Yale University, located in New Haven, Connecticut, is a private Ivy League research university. Yale is the third-oldest higher education institution in the United States, having been founded by English Puritans in 1701. The 300-year-old school dates back to the 1640s, when colonial clerics decided to establish a local college in order to perpetuate the European liberal education heritage in the New World. In 1718, the collegiate school was renamed Yale College in honor of Welsh entrepreneur Elihu Yale's donation of books and goods.
Yale Law School, which was founded in 1824, is frequently recognized as one of the best law schools in the country. The law school has a long history of developing and training exceptional jurists, judges, practitioners, and government officials. Yale Literary journal was created in 1836. It is the country's oldest literary review and has been at the forefront of novel approaches to literature studies. Yale became the first university in the United States to grant Doctor of Philosophy degrees in 1861. The undergraduate liberal arts college, the Graduate School of Arts and Sciences, and twelve professional schools are among the University's fourteen constituent schools.
Yale is a member of the Association of American Universities (AAU) and is categorized as a "R1: Doctoral Universities – Very High Research Activity" university.  Yale spent $990 million on research and development in 2018, according to the National Science Foundation, putting it in 15th place in the country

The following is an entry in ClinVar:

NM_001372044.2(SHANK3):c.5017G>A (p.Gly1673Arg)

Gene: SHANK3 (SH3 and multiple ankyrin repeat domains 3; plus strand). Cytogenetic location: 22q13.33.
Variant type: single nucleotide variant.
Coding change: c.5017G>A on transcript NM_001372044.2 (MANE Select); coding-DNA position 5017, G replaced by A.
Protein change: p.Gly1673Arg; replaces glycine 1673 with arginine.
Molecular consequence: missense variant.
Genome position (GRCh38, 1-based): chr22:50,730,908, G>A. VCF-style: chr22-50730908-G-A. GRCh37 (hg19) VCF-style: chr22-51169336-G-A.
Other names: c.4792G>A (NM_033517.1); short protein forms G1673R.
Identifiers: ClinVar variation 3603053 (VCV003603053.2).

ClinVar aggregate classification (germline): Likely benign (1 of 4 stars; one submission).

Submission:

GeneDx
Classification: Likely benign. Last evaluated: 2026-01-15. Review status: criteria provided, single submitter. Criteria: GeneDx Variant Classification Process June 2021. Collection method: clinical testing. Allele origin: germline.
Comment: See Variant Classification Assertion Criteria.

67 members of the National Academy of Sciences, 55 members of the National Academy of Medicine, 8 members of the National Academy of Engineering, and 187 members of the American Academy of Arts and Sciences are among Yale's current staff. The college is the tenth-biggest baccalaureate sources of PhD degree recipients in the United States, and the greatest such source within the Ivy League, after normalizing for institution size.
In 2018, 13,433 full-time and part-time students, including 5,964 undergraduates and 7,469 graduate and professional students, were taught at the university. In addition to the more than 80 undergraduate majors available, the University provides a variety of supplementary programmes designed to provide students with specialized expertise in a variety of fields. Each year, undergraduate students can pick from approximately 2,000 courses. Yale's student body is one of the most varied in the world, with students from all walks of life and backgrounds. In 2018, Yale accepted 2,694 foreign students from 123 countries, accounting for roughly 20.7 percent of all international students. Canada, China, Germany, India, South Korea, and the United Kingdom account for the majority of international students.
61 Nobel laureates, 78 MacArthur Fellows, 247 Rhodes Scholars, 119 Marshall Scholars, 5 Fields Medalists, and 3 Turing Award winners are among the University's famous graduates. Yale University has also been associated with five US presidents, including George W. Bush, Bill Clinton, George H.W. Bush, William Howard Taft, and Gerald Ford, as well as 19 US Supreme Court Justices and a number of billionaires. Crown Princess Victoria of Sweden, Prince Rostislav Romanov, and Prince Akiiki Hosea Nyabongo are among the royals who have attended Yale.